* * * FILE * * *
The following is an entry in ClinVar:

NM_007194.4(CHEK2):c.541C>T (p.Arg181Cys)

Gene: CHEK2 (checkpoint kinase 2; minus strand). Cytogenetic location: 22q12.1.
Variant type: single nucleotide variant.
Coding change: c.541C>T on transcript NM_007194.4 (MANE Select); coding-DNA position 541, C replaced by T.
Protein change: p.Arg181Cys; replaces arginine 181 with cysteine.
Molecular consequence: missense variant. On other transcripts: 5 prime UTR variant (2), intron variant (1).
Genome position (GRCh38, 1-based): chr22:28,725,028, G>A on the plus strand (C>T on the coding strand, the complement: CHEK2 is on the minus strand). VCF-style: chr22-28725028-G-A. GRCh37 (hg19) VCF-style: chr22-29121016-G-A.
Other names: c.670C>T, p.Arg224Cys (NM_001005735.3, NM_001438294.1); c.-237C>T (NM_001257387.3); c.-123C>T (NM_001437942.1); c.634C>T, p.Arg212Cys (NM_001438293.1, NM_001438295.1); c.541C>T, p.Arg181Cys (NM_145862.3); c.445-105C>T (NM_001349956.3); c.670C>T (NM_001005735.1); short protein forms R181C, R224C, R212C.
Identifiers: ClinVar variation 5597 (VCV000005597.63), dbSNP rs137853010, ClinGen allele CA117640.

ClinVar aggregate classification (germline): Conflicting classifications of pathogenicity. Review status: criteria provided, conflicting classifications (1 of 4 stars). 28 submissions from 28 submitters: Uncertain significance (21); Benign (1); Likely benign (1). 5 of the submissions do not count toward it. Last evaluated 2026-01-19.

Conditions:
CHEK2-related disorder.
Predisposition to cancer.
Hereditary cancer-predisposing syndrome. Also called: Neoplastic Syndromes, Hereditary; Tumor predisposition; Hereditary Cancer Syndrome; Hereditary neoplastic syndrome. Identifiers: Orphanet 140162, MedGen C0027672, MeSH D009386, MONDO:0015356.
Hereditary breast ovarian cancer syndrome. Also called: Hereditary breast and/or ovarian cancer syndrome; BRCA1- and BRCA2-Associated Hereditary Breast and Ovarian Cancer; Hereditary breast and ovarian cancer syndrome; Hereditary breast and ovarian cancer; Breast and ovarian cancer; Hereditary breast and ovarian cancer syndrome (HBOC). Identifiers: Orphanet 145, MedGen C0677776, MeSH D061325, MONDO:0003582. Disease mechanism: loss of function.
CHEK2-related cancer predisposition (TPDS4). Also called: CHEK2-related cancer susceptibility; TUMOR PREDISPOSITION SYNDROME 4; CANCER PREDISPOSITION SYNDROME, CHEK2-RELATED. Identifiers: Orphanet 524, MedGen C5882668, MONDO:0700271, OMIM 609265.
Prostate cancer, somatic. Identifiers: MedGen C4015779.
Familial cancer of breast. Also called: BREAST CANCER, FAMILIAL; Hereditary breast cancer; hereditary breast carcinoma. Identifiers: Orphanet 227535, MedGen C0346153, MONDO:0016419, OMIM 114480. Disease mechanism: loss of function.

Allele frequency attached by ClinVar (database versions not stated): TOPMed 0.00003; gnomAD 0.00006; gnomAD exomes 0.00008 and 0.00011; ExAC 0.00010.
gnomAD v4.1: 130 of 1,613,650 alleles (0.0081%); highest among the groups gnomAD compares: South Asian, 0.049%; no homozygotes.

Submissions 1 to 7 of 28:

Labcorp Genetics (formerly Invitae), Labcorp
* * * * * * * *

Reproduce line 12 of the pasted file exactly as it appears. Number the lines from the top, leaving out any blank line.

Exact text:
Conditions: